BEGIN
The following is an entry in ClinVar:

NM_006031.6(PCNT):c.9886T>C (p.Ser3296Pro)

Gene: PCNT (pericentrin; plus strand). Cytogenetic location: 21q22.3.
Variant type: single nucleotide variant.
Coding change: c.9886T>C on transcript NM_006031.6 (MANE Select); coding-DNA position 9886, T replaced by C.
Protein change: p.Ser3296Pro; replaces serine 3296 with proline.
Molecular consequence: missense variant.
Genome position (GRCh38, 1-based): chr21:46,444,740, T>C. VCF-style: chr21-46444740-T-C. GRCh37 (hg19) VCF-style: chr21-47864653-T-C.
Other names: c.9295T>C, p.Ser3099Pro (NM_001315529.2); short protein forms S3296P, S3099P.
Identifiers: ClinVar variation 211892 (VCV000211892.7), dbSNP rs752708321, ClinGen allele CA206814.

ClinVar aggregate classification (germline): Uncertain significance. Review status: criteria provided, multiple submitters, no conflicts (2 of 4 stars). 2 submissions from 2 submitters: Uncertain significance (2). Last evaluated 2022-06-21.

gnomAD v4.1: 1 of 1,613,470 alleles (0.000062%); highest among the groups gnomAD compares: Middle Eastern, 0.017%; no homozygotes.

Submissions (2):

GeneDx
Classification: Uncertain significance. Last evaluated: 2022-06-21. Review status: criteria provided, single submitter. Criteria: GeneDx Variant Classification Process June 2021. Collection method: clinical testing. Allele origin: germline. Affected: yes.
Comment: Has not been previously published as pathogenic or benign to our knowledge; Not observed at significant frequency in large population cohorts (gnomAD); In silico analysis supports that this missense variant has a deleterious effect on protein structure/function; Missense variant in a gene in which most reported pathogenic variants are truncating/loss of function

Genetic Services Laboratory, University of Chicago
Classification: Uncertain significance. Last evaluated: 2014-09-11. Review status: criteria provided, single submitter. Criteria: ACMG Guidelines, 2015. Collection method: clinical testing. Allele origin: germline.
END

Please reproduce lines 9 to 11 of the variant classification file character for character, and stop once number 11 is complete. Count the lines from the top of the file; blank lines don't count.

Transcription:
Other names: c.9295T>C, p.Ser3099Pro (NM_001315529.2); short protein forms S3296P, S3099P.
Identifiers: ClinVar variation 211892 (VCV000211892.7), dbSNP rs752708321, ClinGen allele CA206814.

ClinVar aggregate classification (germline): Uncertain significance. Review status: criteria provided, multiple submitters, no conflicts (2 of 4 stars). 2 submissions from 2 submitters: Uncertain significance (2). Last evaluated 2022-06-21.